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Gardening 101: Sage

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Gardening 101: Sage

December 15, 2016

Sage, Salvia officinalis: “Cook’s Choice”

Common sage belongs to the Salvia genus and one thing that differentiates the herb from other salvias also called sage is how delicious it tastes as an ingredient in Thanksgiving stuffing.

 While you may not want to use sage the way it’s been used in centuries of yore–for snake bites and protection from the plague–you could still let this unassuming perennial take center stage. Without further ado, a plethora of uses for the culinary and ornamental herb:

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Above: Bundles of sage leaves, interspersed with eucalyptus, make a fragrant holiday wreath. Photograph by Erin Boyle. For more, see DIY on a Budget: A Silvery Holiday Wreath for $20.

To grow your own, simply select seeds or cuttings. Plant in a sunny spot in your garden, and step back. Sage loves dry conditions, so don’t over-water. Once or twice a season, spread compost or compost tea around your plant, and enjoy your sage in any number of ways for four to five years.

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Above: Photograph by Irene Grassi via Flickr.

Cheat Sheet

  • Plant near cabbage, carrots, rosemary and other aromatic herbs, but avoid planting near cucumbers.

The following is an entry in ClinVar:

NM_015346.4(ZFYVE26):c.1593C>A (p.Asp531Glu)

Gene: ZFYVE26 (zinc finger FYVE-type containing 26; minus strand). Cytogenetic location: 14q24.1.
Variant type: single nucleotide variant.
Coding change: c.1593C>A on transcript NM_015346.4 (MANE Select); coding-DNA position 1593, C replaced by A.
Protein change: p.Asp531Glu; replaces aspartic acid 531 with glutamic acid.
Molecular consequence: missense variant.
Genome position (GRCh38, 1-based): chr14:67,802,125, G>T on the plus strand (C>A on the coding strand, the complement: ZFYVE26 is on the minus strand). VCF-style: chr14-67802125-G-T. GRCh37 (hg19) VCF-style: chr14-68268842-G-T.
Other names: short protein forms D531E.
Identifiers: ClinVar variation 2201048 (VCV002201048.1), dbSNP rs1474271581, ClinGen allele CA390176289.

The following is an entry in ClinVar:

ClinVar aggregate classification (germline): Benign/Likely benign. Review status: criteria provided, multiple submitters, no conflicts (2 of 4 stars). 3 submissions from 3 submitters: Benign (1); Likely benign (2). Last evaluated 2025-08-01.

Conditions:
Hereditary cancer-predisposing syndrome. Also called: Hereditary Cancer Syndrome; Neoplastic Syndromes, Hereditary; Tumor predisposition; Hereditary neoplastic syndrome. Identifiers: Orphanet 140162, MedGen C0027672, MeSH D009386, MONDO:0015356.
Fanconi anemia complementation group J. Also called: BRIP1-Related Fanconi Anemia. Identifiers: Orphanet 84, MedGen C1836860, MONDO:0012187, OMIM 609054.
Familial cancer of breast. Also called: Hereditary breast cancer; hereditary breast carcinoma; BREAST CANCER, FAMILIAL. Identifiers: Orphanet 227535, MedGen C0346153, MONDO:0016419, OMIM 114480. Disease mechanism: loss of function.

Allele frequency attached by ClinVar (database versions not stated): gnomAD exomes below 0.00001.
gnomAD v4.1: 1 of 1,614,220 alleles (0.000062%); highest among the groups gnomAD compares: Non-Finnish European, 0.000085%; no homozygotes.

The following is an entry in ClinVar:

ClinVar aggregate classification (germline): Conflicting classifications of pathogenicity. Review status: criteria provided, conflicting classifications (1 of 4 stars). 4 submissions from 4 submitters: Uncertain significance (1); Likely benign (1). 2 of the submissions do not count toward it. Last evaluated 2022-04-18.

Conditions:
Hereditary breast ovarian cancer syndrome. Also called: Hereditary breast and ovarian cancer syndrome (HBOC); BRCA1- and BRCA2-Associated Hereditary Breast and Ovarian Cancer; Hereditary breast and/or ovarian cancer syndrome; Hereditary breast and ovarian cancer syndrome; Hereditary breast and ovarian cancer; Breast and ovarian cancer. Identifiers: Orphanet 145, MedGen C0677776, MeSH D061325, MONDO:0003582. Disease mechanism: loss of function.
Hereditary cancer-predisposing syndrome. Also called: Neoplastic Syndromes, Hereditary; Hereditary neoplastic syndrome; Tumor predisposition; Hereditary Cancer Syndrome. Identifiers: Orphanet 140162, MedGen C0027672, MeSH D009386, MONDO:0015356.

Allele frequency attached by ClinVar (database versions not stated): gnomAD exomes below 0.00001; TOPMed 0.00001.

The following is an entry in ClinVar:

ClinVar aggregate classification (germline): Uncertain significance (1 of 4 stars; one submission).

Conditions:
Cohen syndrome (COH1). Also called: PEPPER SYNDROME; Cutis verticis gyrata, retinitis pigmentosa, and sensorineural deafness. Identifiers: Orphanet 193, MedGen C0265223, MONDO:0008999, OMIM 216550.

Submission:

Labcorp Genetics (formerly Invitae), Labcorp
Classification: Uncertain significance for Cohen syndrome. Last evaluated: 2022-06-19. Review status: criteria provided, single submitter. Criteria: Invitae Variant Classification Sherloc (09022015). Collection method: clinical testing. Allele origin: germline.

• Very fragrant leaves. Excellent for use as background color or edging in herb, vegetable, or flower gardens.
  • Small, tight spikes of flowers in mid-summer are very attractive to birds and bees. Requires little care once grown, except for harvesting.

Keep It Alive

  • Sage enjoys full sun; plant cuttings in late winter or early spring.
  • Give sage even moisture while it is being established; do not over-water mature plants.
  • Grow sage indoors, outdoors, and as a ground cover.

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Above: Sage (at L) is a delicious seasoning to add to roasted root vegetables. See more in Garden to Table: Holiday Menu with Laura Silverman. Photograph by Laura Silverman.

Try sage layered in stuffings and sauces, especially combined with fatty meats like lamb or beef chuck. Sage imparts peppery, smoky, musky, earthy flavor, often with a hint of camphor, lemon, or pineapple, depending on the variety. Adding sage to a hair rinse can help to keep dyed from fading back to gray, and planting it in any area of your garden can ward off pesky insects and increase the flavor and stamina of veggies. Sage can be dried, bundled, and burnt as a protective incense in your living space, as is done in sacred tradition in cultures world over.

Planning now for an early spring herb garden? See our posts on Shade-Tolerant Herbs to Grow in Your Apartment and Small Space Gardening: A Kit to Grow Windowsill Herbs.

Finally, get more ideas on how to successfully plant, grow, and care for sage with our Sage: A Field Guide.

Interested in other edible plants for your garden? Get more ideas on how to plant, grow, and care for various edible plants (including flowers, herbs and vegetables) with our Edible Plants: A Field Guide.

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